The basic aim of the Bengal cat is to mimic the appearance of the Asian Leopard Cat. However, Bengals do come in a variety of colours and patterns.
In the UK there are therefore officially 6 types of Bengal – The Brown (Black) Spotted , the Brown (Black) Marbled, the Blue-Eyed Snow Spotted, the Blue-Eyed Snow Marbled, the AOC-Eyed Snow Spotted and finally the AOC-Eyed Snow Marbled
Types of patterning
SPOTTED: The ‘basic’ Bengal spot is solid colour and roughly circular. However, many breeders aim for producing more ‘wild-looking’ arrow-head shaped spots, or ‘rosettes’ which vary from simply two-tone spots to ‘full’ rosettes with a part circle of spots around a distinctly lighter centre..
Rosettes can be described as being of 4 major types – arrow, pawprint, donut, and cloud – in addition to single spots. Some cats have a connected row of donut rosettes running parallel to the cat’s spine on each side. This is called chaining
A cat may have some of each type of rosette or the markings may be more uniform.
The spotting should be random or horizontal configuration, avoiding lining up or joining up in obvious stripes. ‘Rib bars’ are considered undesirable. The spots should always be very clear and stand out distinctly from the background colour.
Rosettes showing two distinct colors or shades, such as paw print shaped, arrowhead shaped, doughnut or half-doughnut shaped or clustered are preferred to single spotting but not required. Contrast with ground color must be extreme, giving distinct pattern and sharp edges. Strong, bold chin strap and mascara markings
MARBLED: The marble Bengal cat has four official types—reduced horizontal flow, horizontal flow, chaos pattern, and sheet marble patterns.
In attaining the marble Bengal cat variety, there are four tough considerations that highly skilled, specialized breeders keep in mind:
Diagonal or Horizontal direction/flow—This is the flow that starts from the Bengal’s shoulder to its back or to its lower hip. It is one smooth direction that is one of the basic aims in breeding the marble Bengal cat.
Tri-color marble—This is the pattern that involves three colors present on the marble coat. First is the background color, then the color of the marble pattern, and third is the distinct color that outlines the marble pattern of the Bengal cat.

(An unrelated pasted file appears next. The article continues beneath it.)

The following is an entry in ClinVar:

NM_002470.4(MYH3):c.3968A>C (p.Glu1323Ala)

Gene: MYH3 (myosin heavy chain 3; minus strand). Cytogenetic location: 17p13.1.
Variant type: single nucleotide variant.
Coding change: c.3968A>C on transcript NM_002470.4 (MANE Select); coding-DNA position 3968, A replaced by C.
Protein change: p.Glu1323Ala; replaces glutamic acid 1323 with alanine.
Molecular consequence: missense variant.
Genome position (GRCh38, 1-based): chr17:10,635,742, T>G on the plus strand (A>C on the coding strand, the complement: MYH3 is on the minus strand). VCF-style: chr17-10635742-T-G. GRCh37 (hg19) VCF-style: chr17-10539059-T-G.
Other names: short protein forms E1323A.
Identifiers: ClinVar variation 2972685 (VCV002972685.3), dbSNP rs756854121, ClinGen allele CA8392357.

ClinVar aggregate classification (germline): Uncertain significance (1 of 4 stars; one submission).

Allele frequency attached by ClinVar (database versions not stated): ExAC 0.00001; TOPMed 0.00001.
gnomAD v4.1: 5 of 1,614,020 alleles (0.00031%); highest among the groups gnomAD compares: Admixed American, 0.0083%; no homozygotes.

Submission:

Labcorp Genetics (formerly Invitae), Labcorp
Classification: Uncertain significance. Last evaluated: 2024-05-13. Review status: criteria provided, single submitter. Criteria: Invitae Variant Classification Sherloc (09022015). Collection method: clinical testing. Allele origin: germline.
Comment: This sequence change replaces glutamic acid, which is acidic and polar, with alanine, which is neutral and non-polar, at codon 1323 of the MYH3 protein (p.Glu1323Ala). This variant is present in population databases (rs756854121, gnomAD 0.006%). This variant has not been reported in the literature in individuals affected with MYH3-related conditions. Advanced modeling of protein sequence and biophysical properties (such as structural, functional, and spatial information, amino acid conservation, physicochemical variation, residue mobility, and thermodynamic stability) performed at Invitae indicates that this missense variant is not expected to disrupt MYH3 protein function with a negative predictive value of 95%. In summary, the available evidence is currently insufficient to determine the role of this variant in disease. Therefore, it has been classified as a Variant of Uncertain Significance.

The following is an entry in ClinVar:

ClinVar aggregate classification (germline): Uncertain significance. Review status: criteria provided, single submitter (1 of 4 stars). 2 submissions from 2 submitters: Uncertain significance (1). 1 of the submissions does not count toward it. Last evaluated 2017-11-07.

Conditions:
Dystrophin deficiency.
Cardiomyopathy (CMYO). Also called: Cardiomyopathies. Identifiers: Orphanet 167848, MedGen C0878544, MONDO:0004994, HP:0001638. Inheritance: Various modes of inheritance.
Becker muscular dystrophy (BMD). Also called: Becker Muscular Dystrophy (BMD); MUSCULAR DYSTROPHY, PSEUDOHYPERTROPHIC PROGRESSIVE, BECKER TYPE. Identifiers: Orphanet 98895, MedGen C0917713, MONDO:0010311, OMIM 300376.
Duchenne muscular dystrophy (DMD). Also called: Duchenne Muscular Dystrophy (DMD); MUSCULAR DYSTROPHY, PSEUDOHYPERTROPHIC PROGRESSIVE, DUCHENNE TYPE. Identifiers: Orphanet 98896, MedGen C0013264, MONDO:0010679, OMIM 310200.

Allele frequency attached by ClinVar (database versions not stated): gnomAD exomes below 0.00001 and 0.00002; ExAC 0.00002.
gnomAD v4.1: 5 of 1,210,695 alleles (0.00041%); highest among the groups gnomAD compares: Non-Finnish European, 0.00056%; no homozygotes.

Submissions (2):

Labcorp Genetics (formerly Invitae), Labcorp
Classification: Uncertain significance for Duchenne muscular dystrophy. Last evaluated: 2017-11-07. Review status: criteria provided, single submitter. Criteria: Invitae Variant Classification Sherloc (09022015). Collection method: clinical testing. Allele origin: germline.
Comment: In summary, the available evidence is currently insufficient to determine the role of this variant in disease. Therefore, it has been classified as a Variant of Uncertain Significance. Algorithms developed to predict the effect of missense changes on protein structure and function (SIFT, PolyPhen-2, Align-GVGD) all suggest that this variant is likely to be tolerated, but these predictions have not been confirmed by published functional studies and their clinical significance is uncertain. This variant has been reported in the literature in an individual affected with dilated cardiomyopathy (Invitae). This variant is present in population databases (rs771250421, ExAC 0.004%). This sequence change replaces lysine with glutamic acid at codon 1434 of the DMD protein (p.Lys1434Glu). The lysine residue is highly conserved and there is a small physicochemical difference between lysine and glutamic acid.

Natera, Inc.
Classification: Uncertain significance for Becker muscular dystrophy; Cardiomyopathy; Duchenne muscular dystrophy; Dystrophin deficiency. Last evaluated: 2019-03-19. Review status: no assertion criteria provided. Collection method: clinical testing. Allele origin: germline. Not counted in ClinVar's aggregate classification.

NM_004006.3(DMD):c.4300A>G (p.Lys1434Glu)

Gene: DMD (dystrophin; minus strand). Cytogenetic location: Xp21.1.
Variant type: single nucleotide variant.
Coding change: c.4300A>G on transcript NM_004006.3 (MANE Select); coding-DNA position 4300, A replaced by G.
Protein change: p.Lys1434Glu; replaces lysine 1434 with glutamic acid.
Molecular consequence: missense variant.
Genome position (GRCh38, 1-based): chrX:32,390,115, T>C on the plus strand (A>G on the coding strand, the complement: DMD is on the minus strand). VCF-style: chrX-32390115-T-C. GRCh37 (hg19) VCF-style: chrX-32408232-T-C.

Quad-color(Four-color)—The fourth color that is being referred to here is the white coloration that is present on the belly of a tri-color marble Bengal cat.
Chaining pattern—This is a special kind of marbling pattern that is like a series of rosette spots linked together and outlined by a much darker color. This really appears to resemble a chain.
Background colour and glitter
Though most Bengals are simply classed as ‘brown’ there is actually a modest amount of colour variation between different cats, which reflects the variation found in the wild between different Asian Leopard Cats.
BROWNS: This colour has a large range of background colours with descriptive terms such as golden, cream, tawny, honey, taupe, buff, tan, beige, caramel or red. The brown Bengal will have black or deep brown spotted or marble pattern. Their eye colours are green or golden.
SILVERS: This colour has a background of almost white, silvery or silver in colour with inky black spotted or marble pattern. Their eye colour is green or golden.
SNOWS: This term refers to a group of colours with three distinctive genetic variations being the Seal Lynx Point, the Seal Mink and the Seal Sepia.
The SLP is the lightest of the snow group in colour and most often is born white or with very faint markings. Their pattern usually comes in later and most often starting at the points. The SLP will have a brownish-grey, tan or buff spotted or marble pattern on a white or cream background. The one very unique thing about the SLP is that they are the only Bengal colour with the clear ice blue eye colour.
BLACKS: Melanistic is referred to as the “self” or “solid” gene because the colors of the background and the pattern are the same. Interestingly, even though the colors of the background and the pattern are the same, in most melanistics you can still see the pattern in the light. This is referred to as “ghost markings” or “ghost spots”. “Ghost spots” look exactly like a black panthers markings
An additional unique characteristic of the Bengal colour is that some cats have a distinct “glitter” effect over their fur, as if each hair were tipped with gold dust. This remarkable characteristic is considered highly desirable. It is also desirable that the underside of the cat should be lighter coloured, like the ‘white tummies’ of Asian Leopard Cats. A Bengal cat’s ‘whited tummy’ should always be spotted, unlike the bright white paws and chest bib found in domestic tabby cats.